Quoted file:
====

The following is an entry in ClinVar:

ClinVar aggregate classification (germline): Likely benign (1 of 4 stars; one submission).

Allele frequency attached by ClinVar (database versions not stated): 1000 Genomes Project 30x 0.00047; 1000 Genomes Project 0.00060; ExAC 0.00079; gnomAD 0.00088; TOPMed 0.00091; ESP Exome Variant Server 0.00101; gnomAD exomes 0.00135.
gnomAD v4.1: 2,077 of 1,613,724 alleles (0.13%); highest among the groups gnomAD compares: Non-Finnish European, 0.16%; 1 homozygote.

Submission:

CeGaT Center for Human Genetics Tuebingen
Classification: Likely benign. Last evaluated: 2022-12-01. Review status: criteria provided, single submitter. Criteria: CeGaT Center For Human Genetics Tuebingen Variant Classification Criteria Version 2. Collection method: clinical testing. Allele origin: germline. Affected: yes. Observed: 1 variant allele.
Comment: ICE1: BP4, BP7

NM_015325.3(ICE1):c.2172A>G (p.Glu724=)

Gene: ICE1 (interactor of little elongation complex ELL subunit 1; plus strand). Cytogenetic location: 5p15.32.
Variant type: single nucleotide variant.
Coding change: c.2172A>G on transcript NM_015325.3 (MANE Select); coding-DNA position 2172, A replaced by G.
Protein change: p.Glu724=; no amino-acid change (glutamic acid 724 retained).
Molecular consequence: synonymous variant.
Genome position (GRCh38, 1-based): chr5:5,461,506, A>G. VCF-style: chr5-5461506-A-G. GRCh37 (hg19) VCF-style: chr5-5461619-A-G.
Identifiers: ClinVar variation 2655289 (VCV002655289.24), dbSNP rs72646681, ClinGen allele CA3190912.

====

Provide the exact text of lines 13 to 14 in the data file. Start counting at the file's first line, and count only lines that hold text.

Protein change: p.Glu724=; no amino-acid change (glutamic acid 724 retained).
Molecular consequence: synonymous variant.